May all who celebrate Thanksgiving today Find that they DO have all the necessary ingredients for whatever they’ve decided to serve,
(may we be grateful for having the privilege and means to be able to choose what to eat
and help those who do not) Find it in themselves to cope with the traditional family arguments and dysfunctional dynamics,
(may we be grateful for those we can lean on in times of trial and total frustration
and be such a person to others) And easily find the lids that match the containers they have just filled with leftovers
(may we be grateful that we have enough and more than enough
and may we share our fortune with those who do not).
(may we extend it indefinitely)
(And may the membership of the Turkey Voluntary Extinction Movement hold steady until they come to their senses, for I’m sure they know not what they do. Just sayin’.)
It’s Random Thursday time again, even though the little map on my stats page suggests that most of you probably won’t be reading this until Friday, what with all the cooking and carbo-loading and the tryptophan overdosing and dishwashing and so forth.
But that’s okay, since this post isn’t going to be all that random, either.
Even though my parents are the ones who come over the rivers and through woods to their grandchildren’s house every year, I still find myself singing Lydia Maria Child’s poem to myself every year about this time.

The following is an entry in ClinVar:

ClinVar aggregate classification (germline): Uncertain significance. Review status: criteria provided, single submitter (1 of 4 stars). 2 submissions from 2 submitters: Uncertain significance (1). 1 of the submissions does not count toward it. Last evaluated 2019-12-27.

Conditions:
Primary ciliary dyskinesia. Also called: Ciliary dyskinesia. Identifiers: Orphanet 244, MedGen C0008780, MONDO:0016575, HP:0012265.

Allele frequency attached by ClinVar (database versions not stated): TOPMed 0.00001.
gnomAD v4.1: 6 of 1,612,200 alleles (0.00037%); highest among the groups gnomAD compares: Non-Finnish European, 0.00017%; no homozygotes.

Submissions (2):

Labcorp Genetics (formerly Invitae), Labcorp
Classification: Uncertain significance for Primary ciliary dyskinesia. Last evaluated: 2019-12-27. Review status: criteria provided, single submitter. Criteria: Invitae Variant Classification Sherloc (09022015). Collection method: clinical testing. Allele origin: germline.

Not all the verses—off the top of my head, I knew the ones that were sung at the end of A Charlie Brown Thanksgiving, just before Snoopy and Woodstock have their dinner and cut into that enormous pie.*
I had no idea that this thing goes on for twelve verses. Or had such a clunky official title.**
But it ends in a celebration of pie,***so who really cares?
The New-England Boy’s Song about Thanksgiving Day
(Lydia Marie Child)
Over the river, and through the wood, To grandfather’s house we go; The horse knows the way, To carry the sleigh, Through the white and drifted snow.
Over the river, and through the wood, To grandfather’s house away! We would not stop For doll or top, For ’tis Thanksgiving day.
Over the river, and through the wood, Oh, how the wind does blow! It stings the toes, And bites the nose, As over the ground we go.
Over the river, and through the wood, With a clear blue winter sky, The dogs do bark, And children hark, As we go jingling by.
Over the river, and through the wood, To have a first-rate play— Hear the bells ring Ting a ling ding, Hurra for Thanksgiving day!
Over the river, and through the wood— No matter for winds that blow; Or if we get The sleigh upset, Into a bank of snow.
Over the river, and through the wood, To see little John and Ann; We will kiss them all, And play snow-ball, And stay as long as we can.
Over the river, and through the wood, Trot fast, my dapple grey! Spring over the ground, Like a hunting hound, For ‘t is Thanksgiving day!
Over the river, and through the wood, And straight through the barn-yard gate; We seem to go Extremely slow, It is so hard to wait.